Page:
Although a staunch conservative who focused on balanced spending, deficit reduction, and foreign policy, Dole was never beholden to the party line during his years in Congress representing his home state. He co-authored food stamp legislation with a progressive icon, persuaded President Ronald Reagan to push through tax increases and commiserated with President Bill Clinton over dealing with Newt Gingrich, the obdurate House speaker, in the 1990s — “No, you talk to him,” Dole would say to Clinton.
Dole later won the Republican presidential nomination and ran against Clinton in 1996, 20 years after he had been the party’s vice presidential nominee in 1976. He lost both times, the only American politician to do so.
Dole was a Washington fixture wary of the trappings of Beltway life. Valued by both sides of the political spectrum, his congressional doggedness once inspired a fellow D.C. pillar and frequent Senate sparring partner, Democratic Sen. Robert Byrd of West Virginia, to break protocol on the Senate floor in 1986 and address Dole directly.
“I have learned a lot from you,” Byrd said. “It is that tenacity and courage and stick-to-itiveness, and yet that good humor and joviality, that help to brighten our day. It is a pleasure to serve with you.”
Dole’s 1996 run for president brought him the most national attention, but his four-plus decades in politics left an imprint on U.S. policies. In fact, by the early 1990s, Dole himself thought he had given all he could to his country. But a 1994 trip to the Normandy beaches on the 50th anniversary of D-Day convinced him to go all in one last time.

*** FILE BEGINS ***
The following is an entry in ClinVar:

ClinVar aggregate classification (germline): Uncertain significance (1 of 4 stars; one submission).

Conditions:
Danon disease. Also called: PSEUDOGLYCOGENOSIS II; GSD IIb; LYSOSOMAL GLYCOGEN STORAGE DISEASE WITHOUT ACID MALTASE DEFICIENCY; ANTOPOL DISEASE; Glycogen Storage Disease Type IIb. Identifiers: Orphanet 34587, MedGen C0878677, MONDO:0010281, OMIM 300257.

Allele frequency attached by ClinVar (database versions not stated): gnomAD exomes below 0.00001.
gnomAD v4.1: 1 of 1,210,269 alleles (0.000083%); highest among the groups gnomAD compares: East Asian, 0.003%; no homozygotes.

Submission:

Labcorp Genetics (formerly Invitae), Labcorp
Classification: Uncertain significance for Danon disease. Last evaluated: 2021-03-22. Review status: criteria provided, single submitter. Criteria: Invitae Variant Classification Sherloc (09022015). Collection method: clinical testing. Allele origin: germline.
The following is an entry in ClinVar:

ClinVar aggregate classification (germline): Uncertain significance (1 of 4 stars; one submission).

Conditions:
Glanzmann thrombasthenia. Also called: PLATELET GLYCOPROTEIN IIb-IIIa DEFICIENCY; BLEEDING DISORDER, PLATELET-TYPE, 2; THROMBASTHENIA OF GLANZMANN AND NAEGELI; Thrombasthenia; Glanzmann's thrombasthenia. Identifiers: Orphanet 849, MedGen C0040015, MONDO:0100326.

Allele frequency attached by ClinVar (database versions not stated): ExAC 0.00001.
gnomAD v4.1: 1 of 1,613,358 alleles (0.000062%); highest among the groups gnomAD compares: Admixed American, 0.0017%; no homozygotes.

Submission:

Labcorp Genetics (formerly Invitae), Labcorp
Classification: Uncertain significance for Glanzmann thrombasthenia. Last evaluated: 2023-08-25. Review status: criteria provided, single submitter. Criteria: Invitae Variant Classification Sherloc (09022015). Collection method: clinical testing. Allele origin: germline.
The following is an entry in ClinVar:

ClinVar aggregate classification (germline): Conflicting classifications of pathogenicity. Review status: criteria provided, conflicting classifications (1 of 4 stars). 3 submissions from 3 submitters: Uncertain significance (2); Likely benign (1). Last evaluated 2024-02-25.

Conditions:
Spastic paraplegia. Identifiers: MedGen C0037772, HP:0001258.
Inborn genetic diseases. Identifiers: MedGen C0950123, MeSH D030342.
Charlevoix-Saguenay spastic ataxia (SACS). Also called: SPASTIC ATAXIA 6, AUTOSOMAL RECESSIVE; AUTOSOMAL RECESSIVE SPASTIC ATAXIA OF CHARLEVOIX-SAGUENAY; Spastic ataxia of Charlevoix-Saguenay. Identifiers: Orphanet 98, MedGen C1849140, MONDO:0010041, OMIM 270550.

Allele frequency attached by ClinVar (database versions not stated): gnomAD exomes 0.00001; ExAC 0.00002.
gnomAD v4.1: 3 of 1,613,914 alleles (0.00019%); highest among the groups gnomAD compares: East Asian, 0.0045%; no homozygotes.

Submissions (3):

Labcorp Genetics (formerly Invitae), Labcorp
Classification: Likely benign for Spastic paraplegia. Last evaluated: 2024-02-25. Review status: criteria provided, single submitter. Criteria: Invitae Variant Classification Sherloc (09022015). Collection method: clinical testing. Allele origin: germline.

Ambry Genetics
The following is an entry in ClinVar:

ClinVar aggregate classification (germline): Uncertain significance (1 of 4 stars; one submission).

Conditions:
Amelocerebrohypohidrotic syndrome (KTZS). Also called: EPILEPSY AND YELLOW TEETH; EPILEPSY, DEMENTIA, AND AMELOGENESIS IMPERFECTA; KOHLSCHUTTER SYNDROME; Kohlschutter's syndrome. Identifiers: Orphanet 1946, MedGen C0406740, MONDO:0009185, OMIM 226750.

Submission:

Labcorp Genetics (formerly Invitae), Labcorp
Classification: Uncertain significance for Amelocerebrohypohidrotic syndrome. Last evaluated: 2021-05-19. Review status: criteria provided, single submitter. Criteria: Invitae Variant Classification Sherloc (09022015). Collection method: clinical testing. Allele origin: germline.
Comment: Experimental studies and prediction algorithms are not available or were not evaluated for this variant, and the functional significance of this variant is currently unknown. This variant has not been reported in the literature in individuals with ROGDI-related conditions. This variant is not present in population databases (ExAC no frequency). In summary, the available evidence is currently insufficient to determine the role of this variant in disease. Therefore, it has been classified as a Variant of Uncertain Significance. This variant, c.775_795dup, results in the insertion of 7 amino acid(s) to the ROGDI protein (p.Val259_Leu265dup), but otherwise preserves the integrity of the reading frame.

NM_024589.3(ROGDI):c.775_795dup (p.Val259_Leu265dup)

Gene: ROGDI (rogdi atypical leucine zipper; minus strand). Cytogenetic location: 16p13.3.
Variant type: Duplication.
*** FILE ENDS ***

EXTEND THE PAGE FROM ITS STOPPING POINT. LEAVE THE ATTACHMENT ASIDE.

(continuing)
“I decided maybe there was one more chance, one more opportunity for service — for my generation — one more mission,” he said later.
Dole resigned his Senate seat in June 1996 with typical bluntness, claiming he had “nowhere to go but the White House or home.” In a show of conservative appeasement, he chose Jack Kemp, a New York congressman and supply-side economics evangelist, as his running mate.
The two made for a dry, if not well-established, odd couple.
Dole was sarcastic, occasionally irascible, and had the weight of 11 years as the Republican Senate leader behind him. Washingtonian magazine dubbed him the member of Congress with the best sense of humor.
Kemp was a technocrat, the force behind a massive 1981 tax cut, then the largest in American history. Dole had criticized the measure as a budget-bloating bill, causing Kemp to retort: “In a recent fire, Bob Dole’s library burned down. Both books were lost. And he hadn’t even finished coloring one of them.”
Washingtonian dubbed Kemp the member of Congress with the worst sense of humor.